Small business and the entrepreneurial spirit are critical to the future growth of Ohio.

The Peirce administration will be dedicated to freeing the talent, capital, and hard work of Ohio’s entrepreneurs. The current tax and regulatory system penalizes Ohio business. This puts Ohioans at disadvantage, not only among other states, but internationally as well.

The first goal of the Peirce administration will be the reduction of the high tax burden in Ohio. This is the most important part of modernizing Ohio’s anti-business taxation system. The elimination of the tangible personal property tax and the estate or death tax are all key components to encouraging growth in the small-business sector of the economy.

To accomplish this goal, we will deliver the tax cuts recently planned by the Ohio legislature:

  • A 21 percent across-the-board reduction on personal income taxes
  • Complete elimination of the tangible personal property tax
  • Partial elimination of the Ohio estate or “death” tax
  • Elimination of the corporate franchise tax

And replace the Republican tax increases with further cuts:

  • Eliminate the new tax called the Commercial Activity Tax applied on all gross sales made in Ohio This new tax includes all services, including legal and accounting services.
  • Eliminate the rest of the estate tax.
  • Reinstate the 10 percent property rollback on commercial/industrial property
  • Eliminate the entire one-cent sales tax increase enacted that was set to expire in July, 2005.
  • Decrease the cigarette tax $1 per pack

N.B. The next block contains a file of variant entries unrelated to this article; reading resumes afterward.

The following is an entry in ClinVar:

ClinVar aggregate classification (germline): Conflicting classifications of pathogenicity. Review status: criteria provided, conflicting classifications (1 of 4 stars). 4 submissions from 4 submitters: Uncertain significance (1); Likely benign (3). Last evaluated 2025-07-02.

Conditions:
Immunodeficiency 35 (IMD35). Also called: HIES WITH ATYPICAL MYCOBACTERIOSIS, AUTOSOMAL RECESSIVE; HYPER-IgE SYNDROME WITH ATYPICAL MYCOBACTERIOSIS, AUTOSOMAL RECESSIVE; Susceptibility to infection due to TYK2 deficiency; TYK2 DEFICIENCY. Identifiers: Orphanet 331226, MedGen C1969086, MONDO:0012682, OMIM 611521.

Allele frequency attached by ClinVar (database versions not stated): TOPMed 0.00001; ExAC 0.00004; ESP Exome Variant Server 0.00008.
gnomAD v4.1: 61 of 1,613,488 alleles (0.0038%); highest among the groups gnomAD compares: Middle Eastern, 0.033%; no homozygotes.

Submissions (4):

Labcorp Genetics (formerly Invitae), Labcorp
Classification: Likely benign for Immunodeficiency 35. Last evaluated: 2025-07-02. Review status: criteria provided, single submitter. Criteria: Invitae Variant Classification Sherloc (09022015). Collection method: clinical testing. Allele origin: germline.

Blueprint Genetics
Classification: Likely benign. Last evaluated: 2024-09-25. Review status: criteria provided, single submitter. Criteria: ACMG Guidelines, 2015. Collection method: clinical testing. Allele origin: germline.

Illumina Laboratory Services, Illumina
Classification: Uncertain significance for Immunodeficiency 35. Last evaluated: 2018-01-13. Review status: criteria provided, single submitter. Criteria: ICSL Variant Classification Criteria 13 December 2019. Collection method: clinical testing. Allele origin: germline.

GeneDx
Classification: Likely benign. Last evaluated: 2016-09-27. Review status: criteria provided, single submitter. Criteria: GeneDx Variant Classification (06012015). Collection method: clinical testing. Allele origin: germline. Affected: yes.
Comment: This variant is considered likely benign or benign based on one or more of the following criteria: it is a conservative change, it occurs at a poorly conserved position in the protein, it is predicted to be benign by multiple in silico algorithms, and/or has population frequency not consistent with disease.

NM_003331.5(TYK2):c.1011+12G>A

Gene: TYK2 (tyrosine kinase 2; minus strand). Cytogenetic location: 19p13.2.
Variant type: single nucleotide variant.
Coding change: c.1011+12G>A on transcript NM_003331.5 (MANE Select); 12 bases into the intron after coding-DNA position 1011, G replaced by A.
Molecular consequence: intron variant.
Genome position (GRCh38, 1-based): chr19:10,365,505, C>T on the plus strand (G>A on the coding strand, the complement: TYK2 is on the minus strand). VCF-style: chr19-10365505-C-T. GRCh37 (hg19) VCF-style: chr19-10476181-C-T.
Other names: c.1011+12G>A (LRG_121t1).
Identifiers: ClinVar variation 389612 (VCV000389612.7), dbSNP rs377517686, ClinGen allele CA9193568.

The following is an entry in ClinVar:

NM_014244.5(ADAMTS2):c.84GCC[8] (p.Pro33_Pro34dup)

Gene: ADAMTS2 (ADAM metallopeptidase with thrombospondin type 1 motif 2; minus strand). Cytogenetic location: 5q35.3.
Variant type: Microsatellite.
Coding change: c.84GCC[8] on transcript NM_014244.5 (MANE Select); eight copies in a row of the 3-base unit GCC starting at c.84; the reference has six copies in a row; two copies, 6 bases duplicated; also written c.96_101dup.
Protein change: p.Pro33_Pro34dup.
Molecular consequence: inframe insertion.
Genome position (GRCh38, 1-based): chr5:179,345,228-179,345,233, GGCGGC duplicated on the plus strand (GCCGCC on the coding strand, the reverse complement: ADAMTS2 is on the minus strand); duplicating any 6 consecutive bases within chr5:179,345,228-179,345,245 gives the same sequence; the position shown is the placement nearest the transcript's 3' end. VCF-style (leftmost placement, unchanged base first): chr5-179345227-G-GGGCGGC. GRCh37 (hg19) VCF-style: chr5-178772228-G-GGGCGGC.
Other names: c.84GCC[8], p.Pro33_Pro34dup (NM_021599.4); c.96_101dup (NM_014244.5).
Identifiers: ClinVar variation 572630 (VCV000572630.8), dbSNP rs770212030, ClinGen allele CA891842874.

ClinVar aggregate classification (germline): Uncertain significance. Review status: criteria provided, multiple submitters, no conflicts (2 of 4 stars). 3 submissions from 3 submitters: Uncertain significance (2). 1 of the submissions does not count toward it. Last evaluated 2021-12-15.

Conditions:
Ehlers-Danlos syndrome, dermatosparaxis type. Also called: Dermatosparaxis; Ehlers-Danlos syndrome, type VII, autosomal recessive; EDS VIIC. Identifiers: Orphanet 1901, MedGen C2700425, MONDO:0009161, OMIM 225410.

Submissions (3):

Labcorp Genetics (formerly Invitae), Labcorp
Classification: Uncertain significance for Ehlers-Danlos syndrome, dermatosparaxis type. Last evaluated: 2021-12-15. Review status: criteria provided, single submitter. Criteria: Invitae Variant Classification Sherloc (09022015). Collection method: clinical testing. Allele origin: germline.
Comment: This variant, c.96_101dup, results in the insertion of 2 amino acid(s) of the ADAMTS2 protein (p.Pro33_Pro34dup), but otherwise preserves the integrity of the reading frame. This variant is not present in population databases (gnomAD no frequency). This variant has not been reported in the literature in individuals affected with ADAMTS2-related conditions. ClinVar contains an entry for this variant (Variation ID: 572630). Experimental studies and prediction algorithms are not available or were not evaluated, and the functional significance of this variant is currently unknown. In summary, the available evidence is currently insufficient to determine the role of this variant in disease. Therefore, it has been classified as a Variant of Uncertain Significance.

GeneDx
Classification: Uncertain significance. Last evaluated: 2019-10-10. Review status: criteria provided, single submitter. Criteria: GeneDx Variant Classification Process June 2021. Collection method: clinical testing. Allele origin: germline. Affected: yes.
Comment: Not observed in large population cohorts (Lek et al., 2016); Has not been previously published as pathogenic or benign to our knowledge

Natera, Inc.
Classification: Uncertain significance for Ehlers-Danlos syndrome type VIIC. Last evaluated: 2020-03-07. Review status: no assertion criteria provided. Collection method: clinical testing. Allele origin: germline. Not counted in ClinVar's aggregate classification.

• Halve all tax rates on alcohol except spirituous liquor
  • Eliminate the 2002 Trust Tax changes
  • Decrease the Kilowatt Hour Tax by 30 percent

Ohio also needs to eliminate the Streamlined Sales Tax Project. This is an attempt to capture sales tax dollars lost to transactions made in other states. Under the plan, businesses will be required to track all sales that take delivery outside of their respective county and state. This a particular problem in Ohio since each county is allowed to add their own sales tax. The result is that small businesses must now know the sales tax rate of all 91 taxing jurisdictions in Ohio, plus any state they ship to.


Ohio has the 5th most expensive worker’s compensation insurance in the country according to Oregon’s Dept. of Consumer Services. Ohio’s dividend credit on workers’ compensation premiums masked systemic problems within the workers’ compensation system. Furthermore, Ohio Supreme Court rulings during the 1990s expanded benefits and increased costs while allowing for a greater amount of fraud.

No one expects the state of Ohio to provide car insurance or life insurance. Ohio needs to leave the insurance market, and allow market competition to drive down the cost of worker’s compensation insurance.


The Peirce administration will cut both taxes and spending to keep a balanced budget. Reductions in spending will not be made arbitrarily to cut corners as previous Republican administrations have done. Spending reductions will be a natural result of a new customer-driven approach in state management. Increasing choices for our citizens will decrease spending.

Buckeye Institute’s Medicaid StudyIn 2003, the state legislature and Gov. Taft passed the largest tax increase in Ohio history and an 11 percent increase in spending. The budget’s two biggest cost-drivers, Medicaid and educational spending are devouring an ever-increasing sum of general revenue money, and the state leaders are faced with tough decisions to control these items. Ohio’s double-digit budget increases are unsustainable and small business is already over-taxed. Strong measures must be enacted to limit government spending.

Medicaid spending can be reduced by enhancing patient choice, increasing efficiency, and cutting special interest pork. Educational spending can be cut by giving parents and teachers real choices and decision-making authority in our schools.